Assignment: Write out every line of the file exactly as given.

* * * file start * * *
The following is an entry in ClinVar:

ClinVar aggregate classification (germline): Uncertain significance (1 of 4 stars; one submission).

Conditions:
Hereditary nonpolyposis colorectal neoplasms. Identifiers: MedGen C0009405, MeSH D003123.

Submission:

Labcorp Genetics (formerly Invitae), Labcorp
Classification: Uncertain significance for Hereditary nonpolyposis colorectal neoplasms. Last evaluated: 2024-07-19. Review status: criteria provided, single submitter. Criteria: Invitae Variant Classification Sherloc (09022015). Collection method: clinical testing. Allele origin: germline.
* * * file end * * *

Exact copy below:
The following is an entry in ClinVar:

ClinVar aggregate classification (germline): Uncertain significance (1 of 4 stars; one submission).

Conditions:
Hereditary nonpolyposis colorectal neoplasms. Identifiers: MedGen C0009405, MeSH D003123.

Submission:

Labcorp Genetics (formerly Invitae), Labcorp
Classification: Uncertain significance for Hereditary nonpolyposis colorectal neoplasms. Last evaluated: 2024-07-19. Review status: criteria provided, single submitter. Criteria: Invitae Variant Classification Sherloc (09022015). Collection method: clinical testing. Allele origin: germline.